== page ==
Vision boards have gained popularity over the years, and now people run vision board workshops or hold parties with friends. Creating a vision board is most prevalent near January 1st when the New Year is dawning, and so many people are reflecting on the past year. New year, new changes, but you can certainly create a vision board – or change one up – at any point during the year.
The idea behind vision boards is that you find visual representations of your goals, hopes, and dreams and paste them onto a poster so you can see them each day. By seeing these goals daily, you are stimulating your brain visually while also keeping your goals forefront in your mind, so you remain motivated during the day. As with any topic, many people don’t believe in vision boards and think they’re a waste of time or that the Law of Attraction is hocus pocus. In one of my earlier blogs, I stated that vision boards work for everyone, and I referred to the law-of-attraction.
Here are some common-sense reasons why the vision board naysayers shouldn’t sway you:
1. What works for one doesn’t work for all. As with nearly any scenario, you’ll find multiple ways to do things, and one way won’t work for everyone. Vision boards are nothing more than a visual way to set goals. So whether you use a vision board or a simple list, choose the option that appeals to you the most and that you’ll actually use. Setting the goals is the most important thing, not how it gets done.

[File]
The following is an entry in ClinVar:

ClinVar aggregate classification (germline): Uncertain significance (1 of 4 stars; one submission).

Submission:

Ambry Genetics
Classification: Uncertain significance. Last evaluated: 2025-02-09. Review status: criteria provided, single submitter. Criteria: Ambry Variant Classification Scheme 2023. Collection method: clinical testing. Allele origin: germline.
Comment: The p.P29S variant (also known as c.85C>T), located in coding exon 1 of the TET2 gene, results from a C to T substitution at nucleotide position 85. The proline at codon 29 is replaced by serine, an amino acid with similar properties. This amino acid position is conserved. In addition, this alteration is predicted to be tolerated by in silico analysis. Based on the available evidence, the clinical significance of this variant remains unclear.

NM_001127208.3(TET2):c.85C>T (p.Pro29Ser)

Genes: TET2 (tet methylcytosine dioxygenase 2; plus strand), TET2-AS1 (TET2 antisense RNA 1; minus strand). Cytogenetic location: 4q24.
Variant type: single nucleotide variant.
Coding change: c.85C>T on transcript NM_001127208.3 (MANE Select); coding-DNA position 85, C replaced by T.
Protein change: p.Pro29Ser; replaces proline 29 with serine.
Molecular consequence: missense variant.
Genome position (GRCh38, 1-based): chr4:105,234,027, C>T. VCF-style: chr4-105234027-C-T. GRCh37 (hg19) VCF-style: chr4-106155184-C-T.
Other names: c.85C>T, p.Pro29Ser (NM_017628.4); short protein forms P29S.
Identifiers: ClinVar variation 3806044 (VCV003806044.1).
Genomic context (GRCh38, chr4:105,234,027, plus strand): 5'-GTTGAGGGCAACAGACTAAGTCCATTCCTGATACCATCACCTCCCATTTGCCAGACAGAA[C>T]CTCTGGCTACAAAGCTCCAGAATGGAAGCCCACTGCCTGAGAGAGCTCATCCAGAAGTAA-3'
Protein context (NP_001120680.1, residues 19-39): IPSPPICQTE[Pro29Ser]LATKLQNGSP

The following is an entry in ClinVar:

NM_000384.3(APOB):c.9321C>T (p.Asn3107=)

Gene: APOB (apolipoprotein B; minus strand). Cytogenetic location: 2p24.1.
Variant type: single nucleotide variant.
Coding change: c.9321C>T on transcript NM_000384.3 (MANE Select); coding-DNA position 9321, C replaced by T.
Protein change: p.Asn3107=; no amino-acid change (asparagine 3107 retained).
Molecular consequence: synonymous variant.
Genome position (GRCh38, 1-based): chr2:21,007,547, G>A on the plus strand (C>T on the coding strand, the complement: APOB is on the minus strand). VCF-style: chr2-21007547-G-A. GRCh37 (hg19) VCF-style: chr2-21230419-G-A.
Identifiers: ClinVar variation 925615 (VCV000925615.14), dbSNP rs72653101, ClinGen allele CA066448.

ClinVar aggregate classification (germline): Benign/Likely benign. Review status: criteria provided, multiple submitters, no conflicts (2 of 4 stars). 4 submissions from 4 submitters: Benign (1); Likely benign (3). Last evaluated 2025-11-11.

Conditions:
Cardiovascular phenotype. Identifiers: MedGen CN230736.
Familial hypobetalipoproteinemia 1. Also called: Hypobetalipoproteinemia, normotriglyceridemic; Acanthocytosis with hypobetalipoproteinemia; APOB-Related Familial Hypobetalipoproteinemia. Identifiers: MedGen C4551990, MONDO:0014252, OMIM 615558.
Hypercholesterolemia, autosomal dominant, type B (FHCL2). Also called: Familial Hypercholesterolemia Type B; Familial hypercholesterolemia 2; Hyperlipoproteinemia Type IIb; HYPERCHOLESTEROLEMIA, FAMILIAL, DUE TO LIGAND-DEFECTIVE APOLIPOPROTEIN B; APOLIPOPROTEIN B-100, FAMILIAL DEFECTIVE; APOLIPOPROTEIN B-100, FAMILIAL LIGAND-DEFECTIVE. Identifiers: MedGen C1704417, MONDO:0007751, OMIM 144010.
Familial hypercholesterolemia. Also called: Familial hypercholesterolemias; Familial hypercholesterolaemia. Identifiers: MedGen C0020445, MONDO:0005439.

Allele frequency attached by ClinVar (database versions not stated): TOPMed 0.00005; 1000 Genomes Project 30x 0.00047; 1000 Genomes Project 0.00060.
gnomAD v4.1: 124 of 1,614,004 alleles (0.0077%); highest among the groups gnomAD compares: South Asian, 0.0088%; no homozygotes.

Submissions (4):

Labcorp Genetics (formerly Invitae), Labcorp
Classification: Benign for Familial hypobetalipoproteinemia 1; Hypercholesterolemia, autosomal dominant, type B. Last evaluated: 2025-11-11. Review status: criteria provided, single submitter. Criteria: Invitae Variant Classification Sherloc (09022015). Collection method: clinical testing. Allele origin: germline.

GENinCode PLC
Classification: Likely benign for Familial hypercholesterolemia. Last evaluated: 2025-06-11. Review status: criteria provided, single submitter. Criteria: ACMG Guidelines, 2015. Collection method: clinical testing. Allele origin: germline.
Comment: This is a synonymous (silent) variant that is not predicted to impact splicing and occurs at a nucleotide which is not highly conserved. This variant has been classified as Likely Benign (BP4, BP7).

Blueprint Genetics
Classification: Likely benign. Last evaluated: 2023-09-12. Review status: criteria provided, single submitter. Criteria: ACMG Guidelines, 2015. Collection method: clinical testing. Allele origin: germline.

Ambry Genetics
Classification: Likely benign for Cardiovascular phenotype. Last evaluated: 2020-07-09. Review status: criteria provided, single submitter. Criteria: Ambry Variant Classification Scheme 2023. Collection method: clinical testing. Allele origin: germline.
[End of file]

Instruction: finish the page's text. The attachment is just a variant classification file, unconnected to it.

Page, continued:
2. What can it hurt? In the end you’ll have two possible conclusions: You set your goals and found a way to get motivated every day; or you had an enjoyable afternoon thinking about what you want out of life. Self-reflection never hurt anyone.
3. You are in control of your life instead of being a bystander. Many times, adults react to situations in their lives instead of paving their way through life on their own terms. Knowing what you want in life, down to where you want to live or the car you want to drive, puts you in control. When you’re in control, you can make better decisions that lead you to your dream goals.
4. Be a role model for your kids. A work-at-home friend said she makes a vision board every year and shares her goals with her children in hopes of inspiring them to work hard. She tells her kids what her plans are, and they are her cheerleaders when she crosses them off one by one.
5. Trust your gut. Would you jump off a bridge just because your friends say so? Okay, that rings back to childhood when mom would try to teach us to think independently, but it’s so true even now as adults. Gather your information and then make the decision that’s right for YOU. If you’re dying to create a vision board but your spouse laughs at the idea, make one anyway. Or make a digital one that can only be seen on your computer. Don’t be swayed into making a decision that doesn’t feel right; follow your gut instinct.
In the end, you only have one life, so live it to the fullest. If that means prioritizing your goals with a vision board, go for it! Live with no regrets, and you might really surprise yourself with how much you accomplish from your vision board.